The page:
Japan (Part 3/3) 1 2 3

Shibu and Snow Monkeys at Jigokudani Onsen

From Fuji we traveled (via a stop-over in Tokyo) to Nagano, from were we took a local train to Shibu. This is a tiny town known for its onsens (hot springs). What's interesting about these onsens is that in order to use them, you need to stay in one of the local ryokans (like the Shibu Hotel we stayed in). Upon checking in, you are given keys which open the baths. To use them, you just go for a walk through town in the hotel provided kimono and sandals and use the onsens at your leisure. Quite interesting! By the way, these onsens are H-O-T! I actually don't understand how the locals tolerate them. Being from Slovakia and all, I am used to thermal hot springs but this town is ridiculous. I think you can bring some eggs along and prepare your breakfast while you soak.

At Shibu, a small town famous for its thermal baths
Ready to hit the town!
Exploring Shibu. We found an excellent sushi restaurant where we got to try fresh wasabi.
The town at night
Another interesting thing here is a sake museum. It's actually a small house with a bar full of different sakes you just pour yourself as you like. There was no bartender or really anyone around.
The typical traditional Japanese morning spread at our ryokan. It comes with various pickled fruits, rice, and raw eggs.
And we are finally on our way to see the monkeys! This was the highlight of my trip.
It's so green here. Writing this from Southern California after a particularly dry winter, I really miss seeing all this greenery.
We started seeing the monkeys even before we got to the hot spring
They were everywhere
This area gets a lot of snow in the winter and these monkeys are famous for chilling in the hot spring with snow the surroundings.
But clearly, it being July, there was no snow
I actually didn't know what to expect here. I didn't know if this is an onsen for people and the monkeys just jump in when it is empty
Instead the hot spring is solely used by the monkeys. They are actually very territorial and there is always some senior monkey keeping guard and preventing outcasts from getting in.
Monkey family with a baby monkey
Sandra taking a selfie before the monkey freaked out seeing itself on the screen

Nagano

The trip was shortly coming to an end, with only one destination remaining: Tokyo. But since we had to change trains in Nagano, we took the opportunity to do a quick city visit and headed to the Zenko-Ji temple.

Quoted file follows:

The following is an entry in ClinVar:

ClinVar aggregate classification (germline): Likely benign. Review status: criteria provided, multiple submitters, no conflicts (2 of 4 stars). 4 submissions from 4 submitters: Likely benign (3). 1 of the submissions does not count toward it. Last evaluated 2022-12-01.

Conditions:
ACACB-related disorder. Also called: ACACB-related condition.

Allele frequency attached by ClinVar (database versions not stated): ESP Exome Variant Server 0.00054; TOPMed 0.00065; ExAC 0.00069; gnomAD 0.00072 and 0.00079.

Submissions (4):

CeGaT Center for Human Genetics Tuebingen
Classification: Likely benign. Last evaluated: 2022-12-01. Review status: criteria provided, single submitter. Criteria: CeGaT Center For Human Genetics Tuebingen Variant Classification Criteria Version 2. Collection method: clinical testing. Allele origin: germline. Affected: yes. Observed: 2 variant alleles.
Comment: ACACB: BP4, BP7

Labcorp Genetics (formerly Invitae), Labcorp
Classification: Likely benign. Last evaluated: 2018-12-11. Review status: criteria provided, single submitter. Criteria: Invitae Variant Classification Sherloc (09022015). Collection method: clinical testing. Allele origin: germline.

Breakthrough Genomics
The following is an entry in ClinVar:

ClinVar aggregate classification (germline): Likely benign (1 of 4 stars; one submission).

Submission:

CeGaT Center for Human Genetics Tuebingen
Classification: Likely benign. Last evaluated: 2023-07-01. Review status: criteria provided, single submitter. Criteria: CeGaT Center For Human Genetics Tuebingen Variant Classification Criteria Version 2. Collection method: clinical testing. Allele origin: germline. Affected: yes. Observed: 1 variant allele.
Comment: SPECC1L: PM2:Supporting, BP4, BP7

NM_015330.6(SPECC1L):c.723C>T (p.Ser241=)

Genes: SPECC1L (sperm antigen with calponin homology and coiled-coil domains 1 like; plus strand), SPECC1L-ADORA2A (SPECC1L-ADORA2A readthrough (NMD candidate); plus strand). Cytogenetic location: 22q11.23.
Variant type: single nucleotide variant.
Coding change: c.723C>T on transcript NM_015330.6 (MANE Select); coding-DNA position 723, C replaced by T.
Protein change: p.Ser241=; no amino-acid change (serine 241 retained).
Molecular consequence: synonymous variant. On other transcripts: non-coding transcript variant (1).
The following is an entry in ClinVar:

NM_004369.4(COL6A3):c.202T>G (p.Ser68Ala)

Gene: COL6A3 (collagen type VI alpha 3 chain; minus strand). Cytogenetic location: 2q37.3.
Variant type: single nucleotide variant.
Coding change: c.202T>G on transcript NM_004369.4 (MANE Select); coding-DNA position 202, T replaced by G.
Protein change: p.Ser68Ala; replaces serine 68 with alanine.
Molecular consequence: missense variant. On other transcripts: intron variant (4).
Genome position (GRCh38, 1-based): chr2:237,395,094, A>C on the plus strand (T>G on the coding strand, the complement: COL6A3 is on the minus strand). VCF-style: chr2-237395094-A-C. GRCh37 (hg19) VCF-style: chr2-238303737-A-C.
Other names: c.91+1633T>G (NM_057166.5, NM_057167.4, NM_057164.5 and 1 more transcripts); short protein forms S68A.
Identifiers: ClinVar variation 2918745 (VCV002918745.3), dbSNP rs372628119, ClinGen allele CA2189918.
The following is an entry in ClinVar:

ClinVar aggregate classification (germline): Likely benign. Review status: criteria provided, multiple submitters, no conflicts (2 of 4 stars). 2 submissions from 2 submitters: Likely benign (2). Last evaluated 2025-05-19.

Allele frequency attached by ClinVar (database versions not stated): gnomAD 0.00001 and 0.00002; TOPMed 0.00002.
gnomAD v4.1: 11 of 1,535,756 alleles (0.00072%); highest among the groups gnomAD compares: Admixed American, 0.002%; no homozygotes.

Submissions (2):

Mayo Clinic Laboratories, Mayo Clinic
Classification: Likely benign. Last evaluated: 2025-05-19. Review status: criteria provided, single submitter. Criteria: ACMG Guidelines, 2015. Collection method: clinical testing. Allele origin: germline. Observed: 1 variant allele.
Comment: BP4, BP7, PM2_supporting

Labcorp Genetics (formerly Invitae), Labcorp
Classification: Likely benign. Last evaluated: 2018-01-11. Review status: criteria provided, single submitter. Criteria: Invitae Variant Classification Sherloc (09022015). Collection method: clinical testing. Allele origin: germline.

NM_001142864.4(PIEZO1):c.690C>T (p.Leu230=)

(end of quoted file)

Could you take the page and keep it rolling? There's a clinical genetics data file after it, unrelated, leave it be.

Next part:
Zenko-ji temple in Nagano
More photos from the Nagano Zenko-Ji temple

Tokyo

We finished the trip with two nights in Tokyo. We each had a free night with Hyatt thanks to their credit card. The first night we stayed in Hyatt Regency, and the second night we got to stay in the near by Park Hyatt.

View from our hotel in Hyatt Regence. The tall building is where Park Hyatt is located.
Visiting a cat cafe
Street scenes in Tokyo
There are also many nice parks
We also found this amazing donut shop
One of the peculiar attractions of Tokyo is the Robot Restaurant. It's - interesting.
Ready to go out! Checking out the New York bar on the 52nd floor of the Park Hyatt.
View from our room in the Park Hyatt. Also near by buildings and the view of the hotel from outside.
Tokyo Tower and the Imperial Palace which is not open to public
The packed Senso-Ji temple
Enjoying excellent pizza while some street musician passed by
Another delicious dinner, this time in the Hyatt Regency two Michelin star Cuisine[s] Michel Troisgros restaurant

We flew back with Air Canada (in coach) with an overnight layover in Toronto. I actually don't have any pictures from Canada as we really didn't get to do much besides grabbing dinner and getting some Tim Horton's. The most memorable part of the trip back was getting served the 10-cent Cup (O') Noodles ramen on the flight from Tokyo. That seemed somewhat too cheap, even for coach.

Home sweet home!
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